4/24/2013 6:30 PM ET|
When a broker might be worth hiring
Whether shopping for stocks, mortgages or homes, there are times when you can use help, and times when you should do it yourself.
Handling certain aspects of your own finances can be practical and even cost-effective, if done right. Other times, you're far better off hiring a professional.
The calculation can get dicey when you are trying to decide whether to use a broker.
Brokers can provide valuable access and advice, but they work on commission and typically aren't required to put your interests ahead of their own. So how do you know when a broker might leave you better or worse off?
Here are five situations when you might consider hiring a broker:
Hiring a full-service stockbroker hasn't been necessary since Charles Schwab opened his discount brokerage in 1975. Investment expert Jim Jubak fears that many people who use stockbrokers these days are wasting their money.
"You've got people with that title who are no more than order takers, who don't have an idea in their head except what the sales staff told them in the morning meeting," said Jubak, who writes for MSN Money and his own JAM Newsletter. "What you really want is someone who's been around awhile, who's cynical about his company because he's taken clients down the company path and burned them."
You're unlikely to find those with the appropriate amount of cynicism and experience at the big, full-service brokerages, he said, because most either "get kicked out" or quit to set up their own shops.
If you're content to match the market rather than try to beat it, you probably don't need a broker at all. Instead, you can invest in index funds and exchange-traded funds through a discount brokerage.
If you want to be an active investor, though, finding the right investment professional can be worth the effort. Jubak recommends looking for registered investment advisers, who have a fiduciary duty to put their clients' interests first, to act as sounding board.
To find one, start by asking other investors you respect. Some registered investment advisers are also financial planners, so you can check with the Financial Planning Association or the National Association of Personal Financial Advisors. Then check their background using FINRA's BrokerCheck, a free site run by the Financial Industry Regulatory Authority.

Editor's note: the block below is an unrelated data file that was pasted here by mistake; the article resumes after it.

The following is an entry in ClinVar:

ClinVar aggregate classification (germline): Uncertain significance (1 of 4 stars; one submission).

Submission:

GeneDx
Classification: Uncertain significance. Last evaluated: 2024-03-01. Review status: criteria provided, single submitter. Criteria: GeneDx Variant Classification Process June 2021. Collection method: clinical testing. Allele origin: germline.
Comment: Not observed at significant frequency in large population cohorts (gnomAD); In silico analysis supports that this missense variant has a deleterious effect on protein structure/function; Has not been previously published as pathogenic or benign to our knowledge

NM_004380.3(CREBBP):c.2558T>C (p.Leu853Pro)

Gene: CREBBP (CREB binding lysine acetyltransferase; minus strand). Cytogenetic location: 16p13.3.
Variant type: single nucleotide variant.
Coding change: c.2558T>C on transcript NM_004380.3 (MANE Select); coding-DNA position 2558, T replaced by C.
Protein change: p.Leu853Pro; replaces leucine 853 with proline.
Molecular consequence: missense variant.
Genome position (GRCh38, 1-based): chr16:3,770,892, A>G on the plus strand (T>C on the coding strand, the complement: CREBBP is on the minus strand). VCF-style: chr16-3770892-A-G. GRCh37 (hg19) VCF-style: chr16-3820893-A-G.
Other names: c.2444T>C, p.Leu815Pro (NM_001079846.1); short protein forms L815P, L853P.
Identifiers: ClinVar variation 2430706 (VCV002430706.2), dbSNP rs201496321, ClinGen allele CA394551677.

Conclusion: Brokers may be worthwhile for active investors.
Taking out a mortgage
If you're a first-time homebuyer or don't want the hassle of shopping for a home loan, you may be tempted to use a mortgage broker. These professionals can tap networks of mortgage lenders and guide you through the application process.
But you can't expect to get the best rates and terms if you talk to only one source, said real estate expert and author Ilyce Glink of ThinkGlink.com. That's because mortgage lenders, who may be paid commissions by the borrower or lender, are not required to put your interests ahead of their own.
"Nobody's a fiduciary to you," Glink warned. "Nobody's in your corner."
People who want a good mortgage deal need to shop hard, consulting a variety of sources and comparing offers. Even though most mortgages these days are sold to government-run agencies Fannie Mae and Freddie Mac, lenders might have different policies that can affect the cost and terms of the mortgage you're offered.
"It's not really (a choice between) doing it yourself and hiring a broker," Glink said. "There's a lot of work you need to do yourself regardless."
To make shopping easier, first decide what type of loan you want. The three most popular types include a 30-year fixed rate, a 15-year fixed rate and a 5/1 adjustable-rate mortgage, which is fixed for the first five years before becoming adjustable.
Then decide if you want to "buy down" the rate by paying points. People who expect to remain in the home (or keep the loan) for several years may opt to pay a percentage of the loan upfront as a fee to get a lower rate.